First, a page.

Is Shale the Answer to America’s Nuclear Waste Woes?

With the plans for a Yucca Mountain waste repository scrapped, scientists suggest that clay-rich rocks could permanently house spent nuclear fuel

Nuclear power produces a great deal of energy–and waste.
Nuclear power produces a great deal of energy–and waste. Photo by Flickr user Bret Arnett

When plans were scrapped in 2009 for the Yucca Mountain nuclear waste repository, some worried that expansion of American nuclear power might dissolve along with it. Without a safe, permanent site to store the country’s 70,000 metric tons of nuclear waste–currently stored in temporary pools and dry casks at 75 sites around the country–it seemed that a robust expansion of nuclear power might have to be put on the back burner.

But a viable option might be on the horizon; in an article (pdf) published this week in Eos, the newspaper of the American Geophysical Union (AGU), U.S. Geological Survey hydrologist Christopher Neuzil suggests that shale–a mineral rock found in abundance in the United States–could be the key to a future of safe disposal for nuclear waste.

Shale and other argillaceous formations (any clay-rich media such as mudrocks) possess certain unique qualities which would make them prime candidates for the disposal of nuclear waste, Neuzil argues. Argillaceous formations have extremely low permeability, meaning that risk for toxic runoff from waste storage would be greatly reduced. Nuclear runoff is one of the greatest concerns for waste storage, which comes from waste dissolving in groundwater flowing through the storage area. Because water flows through shale at an extremely slow rate, Neuzil says that the material would act as a distinct barrier between nuclear waste and potential runoff. In fact, shale can act like a sponge, absorbing water without releasing any; this would allow nuclear waste to be stored safely, keeping the waste materials inside the formations.

Moreover, Neuzil cites the natural abundance of shale in the United States as a clear advantage. “The United States is in an enviable position with respect to the scale and sheer diversity in age, history, composition, and thickness of argillaceous formations within its borders,” Neuzil writes. “Geologically and geographically, potential choices for a repository are many.” Moreover, the locations of these formations constitute another benefit to waste storage; because the formations are often found in relatively old and geological stable areas, the risk for tectonic disturbance would be greatly reduced.

The low permeability of shale is something that Americans are starting to be familiar with–its what allows shale gas and oil, which forms when organic components within the rocks break down, to collect without escaping. In fact, fracking to extract shale gas is conducted to overcome shale’s impermeable nature. But rather than seeking to extract what may be inside the shale to produce energy, scientists like Neuzil see shale as a medium to house the byproducts of energy that has already been produced. And with nuclear energy responsible for nearly 20 percent of the nation’s energy production, our need to permanently dispose spent nuclear fuel grows every year.

Can shale, seen above, permanently house nuclear waste in rocks far underground?
Can shale, seen above, permanently house nuclear waste in rocks far underground? Photo by Flickr user Seldom Scene Photography

The United States has only recently begun researching the potential for shale disposal, but Neuzil cites multiple studies which have been conducted–or are underway–in Europe and beyond, from the United Kingdom to Japan. France, Belgium and Switzerland have moved beyond the research process, and are currently devising plans to implement shale-storage of their nuclear waste (pdf). Though there is concern that emplacement would potentially disrupt the integrity of shale as a barrier to waste, studies in Europe suggest that the formations, even with cavities made for waste storage, maintain their ability to keep groundwater from carrying contaminates any measurable distance.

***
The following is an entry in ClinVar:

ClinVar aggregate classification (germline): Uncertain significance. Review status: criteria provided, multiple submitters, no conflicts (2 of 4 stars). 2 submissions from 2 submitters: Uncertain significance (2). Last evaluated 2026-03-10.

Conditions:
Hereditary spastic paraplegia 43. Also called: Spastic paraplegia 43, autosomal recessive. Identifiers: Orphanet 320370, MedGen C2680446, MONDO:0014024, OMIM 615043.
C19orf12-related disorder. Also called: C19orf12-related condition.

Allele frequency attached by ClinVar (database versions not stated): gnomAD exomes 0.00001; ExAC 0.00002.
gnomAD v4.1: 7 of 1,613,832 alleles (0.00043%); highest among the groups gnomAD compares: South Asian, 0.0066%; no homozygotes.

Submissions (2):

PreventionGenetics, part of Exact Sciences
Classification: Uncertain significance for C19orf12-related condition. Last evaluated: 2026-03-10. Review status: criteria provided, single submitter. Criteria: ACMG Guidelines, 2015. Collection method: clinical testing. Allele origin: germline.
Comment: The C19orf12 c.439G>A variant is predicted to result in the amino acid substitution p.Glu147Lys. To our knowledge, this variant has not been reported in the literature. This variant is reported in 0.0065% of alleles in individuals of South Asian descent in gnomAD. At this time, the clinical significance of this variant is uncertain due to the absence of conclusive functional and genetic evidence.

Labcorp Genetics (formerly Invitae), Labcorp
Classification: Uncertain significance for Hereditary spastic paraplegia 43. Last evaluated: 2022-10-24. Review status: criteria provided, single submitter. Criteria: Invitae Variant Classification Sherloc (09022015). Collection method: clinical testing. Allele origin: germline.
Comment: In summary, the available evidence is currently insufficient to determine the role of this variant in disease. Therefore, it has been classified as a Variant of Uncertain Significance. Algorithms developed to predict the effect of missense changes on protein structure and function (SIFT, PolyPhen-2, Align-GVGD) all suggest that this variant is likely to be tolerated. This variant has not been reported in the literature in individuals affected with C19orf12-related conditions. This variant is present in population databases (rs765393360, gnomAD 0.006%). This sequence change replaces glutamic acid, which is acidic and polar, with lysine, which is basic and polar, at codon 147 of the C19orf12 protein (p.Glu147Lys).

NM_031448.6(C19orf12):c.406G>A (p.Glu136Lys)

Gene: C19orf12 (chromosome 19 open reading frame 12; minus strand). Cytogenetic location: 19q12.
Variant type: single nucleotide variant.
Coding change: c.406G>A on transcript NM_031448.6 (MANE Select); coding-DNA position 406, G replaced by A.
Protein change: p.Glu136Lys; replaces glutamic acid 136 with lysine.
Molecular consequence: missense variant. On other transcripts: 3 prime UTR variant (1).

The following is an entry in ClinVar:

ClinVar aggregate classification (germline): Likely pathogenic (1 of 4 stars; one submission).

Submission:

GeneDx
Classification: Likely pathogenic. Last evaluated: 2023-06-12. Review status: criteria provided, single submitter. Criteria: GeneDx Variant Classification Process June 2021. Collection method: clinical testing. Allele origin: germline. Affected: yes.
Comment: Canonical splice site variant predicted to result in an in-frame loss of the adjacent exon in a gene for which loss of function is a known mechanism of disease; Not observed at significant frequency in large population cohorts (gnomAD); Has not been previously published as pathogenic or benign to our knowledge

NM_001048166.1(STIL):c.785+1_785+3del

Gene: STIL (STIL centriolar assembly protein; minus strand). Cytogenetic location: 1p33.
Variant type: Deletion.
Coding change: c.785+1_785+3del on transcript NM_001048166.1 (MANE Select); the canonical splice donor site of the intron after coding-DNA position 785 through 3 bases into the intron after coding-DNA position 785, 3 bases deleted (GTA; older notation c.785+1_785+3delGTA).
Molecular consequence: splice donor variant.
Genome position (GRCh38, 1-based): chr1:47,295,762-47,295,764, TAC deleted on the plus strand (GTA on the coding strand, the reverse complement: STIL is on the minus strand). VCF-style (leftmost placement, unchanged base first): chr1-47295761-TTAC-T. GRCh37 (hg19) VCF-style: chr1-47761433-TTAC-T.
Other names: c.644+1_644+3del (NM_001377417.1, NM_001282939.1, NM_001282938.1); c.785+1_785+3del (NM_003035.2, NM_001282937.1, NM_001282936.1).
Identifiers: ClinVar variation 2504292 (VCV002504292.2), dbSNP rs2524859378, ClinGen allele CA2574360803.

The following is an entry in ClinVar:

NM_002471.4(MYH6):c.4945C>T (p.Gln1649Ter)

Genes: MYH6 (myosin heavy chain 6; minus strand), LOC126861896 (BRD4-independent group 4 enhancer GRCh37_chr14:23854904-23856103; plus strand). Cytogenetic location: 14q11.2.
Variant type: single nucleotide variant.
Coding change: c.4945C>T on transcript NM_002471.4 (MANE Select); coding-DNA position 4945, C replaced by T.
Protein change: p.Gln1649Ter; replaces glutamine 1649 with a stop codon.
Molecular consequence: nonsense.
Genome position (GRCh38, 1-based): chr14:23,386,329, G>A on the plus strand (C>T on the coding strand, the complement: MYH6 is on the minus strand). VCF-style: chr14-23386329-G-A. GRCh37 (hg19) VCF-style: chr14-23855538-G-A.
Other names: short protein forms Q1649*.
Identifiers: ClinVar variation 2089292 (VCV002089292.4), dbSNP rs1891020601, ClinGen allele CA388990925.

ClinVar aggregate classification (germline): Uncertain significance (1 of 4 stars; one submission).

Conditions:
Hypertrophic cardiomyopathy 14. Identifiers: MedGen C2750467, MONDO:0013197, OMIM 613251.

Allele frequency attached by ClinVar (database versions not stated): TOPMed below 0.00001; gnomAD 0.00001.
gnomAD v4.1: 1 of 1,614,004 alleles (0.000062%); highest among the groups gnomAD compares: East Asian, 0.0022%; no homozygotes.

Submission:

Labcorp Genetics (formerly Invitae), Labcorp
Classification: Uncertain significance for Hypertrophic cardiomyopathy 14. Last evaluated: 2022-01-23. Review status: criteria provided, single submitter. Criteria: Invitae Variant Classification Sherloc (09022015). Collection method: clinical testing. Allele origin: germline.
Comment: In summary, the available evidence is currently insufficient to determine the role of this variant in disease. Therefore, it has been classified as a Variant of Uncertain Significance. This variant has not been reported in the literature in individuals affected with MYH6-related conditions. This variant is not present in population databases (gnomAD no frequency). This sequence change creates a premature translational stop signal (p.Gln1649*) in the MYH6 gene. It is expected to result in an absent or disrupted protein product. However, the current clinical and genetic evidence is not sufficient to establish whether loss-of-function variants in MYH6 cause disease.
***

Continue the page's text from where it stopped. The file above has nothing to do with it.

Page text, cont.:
Shale is not without its caveats, however. Neuzil notes that the research surrounding shale’s potential for nuclear storage must be mostly extrapolated from other minerals, as shale’s low-rate of water flow also makes studying the phenomenon difficult. Instead of studying shale’s permeability in the long term, scientists use rocks with faster flow-rates, which are quicker and easier to study in the short term, and apply the properties to shale. This could pose threats to the long-term success of shale storage, as no data exists on its true ability to weather long-term storage situations.

So how do you actually get spent nuclear fuel into these clayey rocks? Neuzil suggests that the waste would be placed mostly in solid form. “Some waste may be vitrified, or mixed with molten glass that then solidifies. This may make it more difficult for the waste to contaminate any groundwater that contacts it,” he explained in an interview, adding that any waste would also be placed in canisters (stainless steel or copper) to further impede contamination of the ambient environment.

In April of this year, the Department of Energy announced plans to launch a new research and development project led by the Electric Power Research Institute (EPRI), a 15.8 million dollar investment that will center around design and implementation of dry cask storage for nuclear waste. The initative mentions nothing about expanding research to other options–geological or otherwise–though a spokesperson for the Department of Energy notes that they are currently “analyzing the capabilities of various geologic media, including clay, salt, crystalline rock and shale, for repository disposal in the United States,” as well as taking advantage of existing research conducted by other countries.

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